Structural complexity and moral transparency in penalty phase narratives
Narratives matter. They shape the social world in which they circulate, reflecting and refracting the cultural limits of what narratives can be told, in what setting, to whom. From this perspective, they structure how we make sense of ourselves, as members of a community, but they also structure how we understand right and wrong, good and evil. Nowhere is this more apparent than in capital murder trials in which the narratives that are constructed are literally life and death matters. The research on narrative processes in capital trials documents how the courtroom is a place for “story-battles” where each narrative works to disqualify the other and legitimize itself, in an effort to structure jurors’ decisions. This is accentuated in the penalty phase of the capital trial where both mitigating and aggravating narratives “thicken” the narratives told in the guilt phase; in the penalty phase jurors make the decision to sentence the defendant to either life without the possibility of parole, or to death. While some research of juror decision-making shows that jurors favor the prosecution narrative and make up their minds to give the death sentence independent of the penalty phase narratives, other research on mitigation narratives shows that contextualizing the defendant, via mitigating narratives, can overturn the power of the prosecution narrative and lead to a life, rather than a death, sentence. This research seeks to avoid efforts to associate juror cognitive processes to narrative processes and instead seeks to examine the connection between jury sentencing decisions, for life or death, as a function of narrative closure which is, in turn, defined in terms of two narrative dimensions: structural complexity and moral transparency. Using this framework, the penalty phase narratives in two capital trials are compared along these dimensions; the findings suggest that moral transparency and structural complexity provide the foundations for narrative closure in the penalty phase, as both structural simplicity and moral obtuseness are characteristic of narratives that are not adopted by the jury. While the sample size is small, the narrative data is rich, and the study, overall, is intended not to suggest a causal relation between dimensions of narrative closure and jury sentencing, but rather aims to illustrate a method for assessing narratives in relation to jury sentencing in the penalty phase of capital trials. However, at the broadest level, the paper offers a framework for examining the way that narrative works to contain violence.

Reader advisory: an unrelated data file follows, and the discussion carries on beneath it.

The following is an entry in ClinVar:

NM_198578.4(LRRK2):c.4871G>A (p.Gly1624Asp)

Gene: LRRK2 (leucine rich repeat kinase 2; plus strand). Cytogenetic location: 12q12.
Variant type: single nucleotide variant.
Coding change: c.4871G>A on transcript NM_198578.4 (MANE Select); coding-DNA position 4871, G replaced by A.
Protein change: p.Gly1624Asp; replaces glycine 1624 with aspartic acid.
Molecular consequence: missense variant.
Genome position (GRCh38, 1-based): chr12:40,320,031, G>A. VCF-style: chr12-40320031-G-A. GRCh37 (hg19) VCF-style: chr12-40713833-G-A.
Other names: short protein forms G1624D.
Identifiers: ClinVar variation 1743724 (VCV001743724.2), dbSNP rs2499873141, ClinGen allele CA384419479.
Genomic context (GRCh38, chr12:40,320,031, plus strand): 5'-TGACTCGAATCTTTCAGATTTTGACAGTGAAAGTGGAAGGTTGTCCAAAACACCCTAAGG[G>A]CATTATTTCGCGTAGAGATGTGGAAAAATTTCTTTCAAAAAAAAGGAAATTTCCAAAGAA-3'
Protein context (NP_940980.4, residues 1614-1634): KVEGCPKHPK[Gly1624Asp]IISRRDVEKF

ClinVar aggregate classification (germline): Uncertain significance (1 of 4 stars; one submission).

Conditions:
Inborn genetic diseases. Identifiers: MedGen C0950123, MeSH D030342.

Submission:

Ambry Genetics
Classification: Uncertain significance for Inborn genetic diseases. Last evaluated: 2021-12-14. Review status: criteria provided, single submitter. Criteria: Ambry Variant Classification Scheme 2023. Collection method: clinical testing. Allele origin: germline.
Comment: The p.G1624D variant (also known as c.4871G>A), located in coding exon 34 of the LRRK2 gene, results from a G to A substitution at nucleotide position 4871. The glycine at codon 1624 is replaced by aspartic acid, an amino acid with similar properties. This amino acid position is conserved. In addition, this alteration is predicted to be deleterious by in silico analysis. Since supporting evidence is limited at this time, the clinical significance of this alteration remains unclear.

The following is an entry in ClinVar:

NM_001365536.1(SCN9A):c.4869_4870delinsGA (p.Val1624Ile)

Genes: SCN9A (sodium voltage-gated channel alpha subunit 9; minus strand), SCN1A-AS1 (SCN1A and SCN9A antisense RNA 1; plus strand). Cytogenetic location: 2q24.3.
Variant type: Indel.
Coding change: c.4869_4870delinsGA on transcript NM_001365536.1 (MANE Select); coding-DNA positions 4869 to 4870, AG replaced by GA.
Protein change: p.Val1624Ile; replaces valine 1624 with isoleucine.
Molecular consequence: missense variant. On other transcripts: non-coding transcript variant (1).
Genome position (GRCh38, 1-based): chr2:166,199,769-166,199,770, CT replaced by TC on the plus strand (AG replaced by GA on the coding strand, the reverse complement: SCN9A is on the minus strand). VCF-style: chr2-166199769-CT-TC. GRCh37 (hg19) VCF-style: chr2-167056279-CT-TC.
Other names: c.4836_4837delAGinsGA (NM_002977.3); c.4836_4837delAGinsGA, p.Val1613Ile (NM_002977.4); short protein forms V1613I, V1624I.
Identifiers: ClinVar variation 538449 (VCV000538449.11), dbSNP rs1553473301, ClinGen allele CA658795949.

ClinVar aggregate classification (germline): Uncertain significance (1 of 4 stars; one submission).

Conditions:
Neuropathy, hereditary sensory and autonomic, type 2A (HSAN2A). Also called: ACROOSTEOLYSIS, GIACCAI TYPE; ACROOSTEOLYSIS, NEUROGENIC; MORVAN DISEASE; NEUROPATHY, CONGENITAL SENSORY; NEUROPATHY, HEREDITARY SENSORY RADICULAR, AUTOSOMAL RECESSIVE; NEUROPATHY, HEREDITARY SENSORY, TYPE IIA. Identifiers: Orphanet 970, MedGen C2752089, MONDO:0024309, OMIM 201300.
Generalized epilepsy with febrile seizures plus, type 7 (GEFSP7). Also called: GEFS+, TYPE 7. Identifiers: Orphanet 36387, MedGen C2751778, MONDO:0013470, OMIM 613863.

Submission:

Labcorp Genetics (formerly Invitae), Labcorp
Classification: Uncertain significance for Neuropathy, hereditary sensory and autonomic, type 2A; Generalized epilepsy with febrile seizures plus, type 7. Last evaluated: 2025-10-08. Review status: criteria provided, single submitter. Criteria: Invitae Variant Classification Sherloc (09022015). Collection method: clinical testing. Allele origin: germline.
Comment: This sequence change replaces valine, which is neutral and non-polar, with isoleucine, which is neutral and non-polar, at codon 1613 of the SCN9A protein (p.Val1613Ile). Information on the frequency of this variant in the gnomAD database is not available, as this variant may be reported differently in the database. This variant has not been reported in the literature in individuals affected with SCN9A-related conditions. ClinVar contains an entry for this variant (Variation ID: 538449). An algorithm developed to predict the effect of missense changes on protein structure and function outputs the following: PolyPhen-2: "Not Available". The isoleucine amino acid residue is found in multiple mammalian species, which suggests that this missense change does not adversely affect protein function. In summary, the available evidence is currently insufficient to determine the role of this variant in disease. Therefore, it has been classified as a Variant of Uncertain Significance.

Keywords: violence, coherence, narrative, structural complexity, moral transparency, capital trials
Published online: 10 December 2010